2 tablespoons coconut oil
Salt and pepper to taste
[Optional lemon juice or vinegar]

In a large pot heat the coconut oil and sauté carrots, onion and celery until onions are translucent, five to eight minutes.

Add water/vegetable stock and bay leaf.

Rinse lentils and ensure there are no stones in among them. Add them to the pot and return to a boil.

Lower the heat and simmer gently until lentils are cooked, approximately 20 minutes. Cooking time can be shortened if lentils are soaked overnight in the refrigerator. If lentils are soaked, be sure to throw out the soak water and rinse them before putting them in the pot.

Add salt and pepper and any other spices to taste. Add more or less water to achieve desired consistency.

Remove the bay leaf and add a squeeze of lemon juice or a tsp of vinegar just prior to serving.

NOTE: If following the meal suggestions for yeast infection, omit the vinegar.

6 large bell peppers
2 tbsp coconut oil, extra virgin olive oil or butter from a grass-fed source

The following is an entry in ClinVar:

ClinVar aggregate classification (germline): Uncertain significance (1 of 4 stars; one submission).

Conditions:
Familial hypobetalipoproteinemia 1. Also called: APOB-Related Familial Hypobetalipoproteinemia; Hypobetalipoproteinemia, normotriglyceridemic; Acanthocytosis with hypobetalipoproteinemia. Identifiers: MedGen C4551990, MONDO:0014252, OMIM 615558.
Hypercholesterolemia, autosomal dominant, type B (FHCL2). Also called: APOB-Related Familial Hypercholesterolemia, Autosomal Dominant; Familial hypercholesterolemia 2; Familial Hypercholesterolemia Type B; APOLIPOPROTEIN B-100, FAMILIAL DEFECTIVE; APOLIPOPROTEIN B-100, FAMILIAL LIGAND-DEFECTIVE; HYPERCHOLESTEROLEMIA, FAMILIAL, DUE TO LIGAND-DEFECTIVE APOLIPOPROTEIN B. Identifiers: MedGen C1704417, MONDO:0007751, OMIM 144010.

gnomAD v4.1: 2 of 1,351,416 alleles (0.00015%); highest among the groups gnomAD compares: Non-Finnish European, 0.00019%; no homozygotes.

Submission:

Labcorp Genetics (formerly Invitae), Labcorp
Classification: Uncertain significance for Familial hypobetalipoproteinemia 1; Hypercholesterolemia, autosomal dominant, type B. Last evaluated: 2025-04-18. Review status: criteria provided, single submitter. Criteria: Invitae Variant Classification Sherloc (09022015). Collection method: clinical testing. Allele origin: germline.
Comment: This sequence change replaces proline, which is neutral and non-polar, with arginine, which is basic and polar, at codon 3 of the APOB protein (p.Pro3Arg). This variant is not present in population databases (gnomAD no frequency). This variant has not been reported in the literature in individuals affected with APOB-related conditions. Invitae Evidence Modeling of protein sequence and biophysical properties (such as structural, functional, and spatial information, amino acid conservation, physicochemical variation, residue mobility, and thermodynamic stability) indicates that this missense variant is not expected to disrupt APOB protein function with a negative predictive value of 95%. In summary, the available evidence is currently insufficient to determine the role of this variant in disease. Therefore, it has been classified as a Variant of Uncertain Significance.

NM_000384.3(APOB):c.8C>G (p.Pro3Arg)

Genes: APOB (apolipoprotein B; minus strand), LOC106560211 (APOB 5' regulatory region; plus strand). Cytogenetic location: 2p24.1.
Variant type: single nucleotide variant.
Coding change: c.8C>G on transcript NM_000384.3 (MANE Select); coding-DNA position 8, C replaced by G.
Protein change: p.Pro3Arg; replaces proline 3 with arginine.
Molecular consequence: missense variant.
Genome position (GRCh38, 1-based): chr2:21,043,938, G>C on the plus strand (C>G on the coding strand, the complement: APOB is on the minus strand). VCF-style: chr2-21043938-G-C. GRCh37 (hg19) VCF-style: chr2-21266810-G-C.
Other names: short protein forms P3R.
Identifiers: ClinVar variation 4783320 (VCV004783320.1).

1 yellow onion, chopped
Handful parsley, chopped
4 cloves garlic
1 c whole grain rice (black, brown or wild)
1 tbsp paprika
2 cups tomato sauce
1/2 lb lean organic ground turkey (optional)
1 egg
salt and pepper to taste

Cut off tops of peppers and scoop out seeds. Stand peppers in the bottom of a large pot. Discard stems but chop pepper tops. Heat oil in a pan over medium heat. Add onions, chopped pepper tops, parsley, and garlic and sauté about 8 minutes being sure not to burn garlic. Ready when onions are translucent. In a large bowl, mix the cooked onion mixture, add rice, paprika, and salt and pepper to taste. Mix in half of the tomato sauce and only when cool, add the egg and turkey. Mix thoroughly.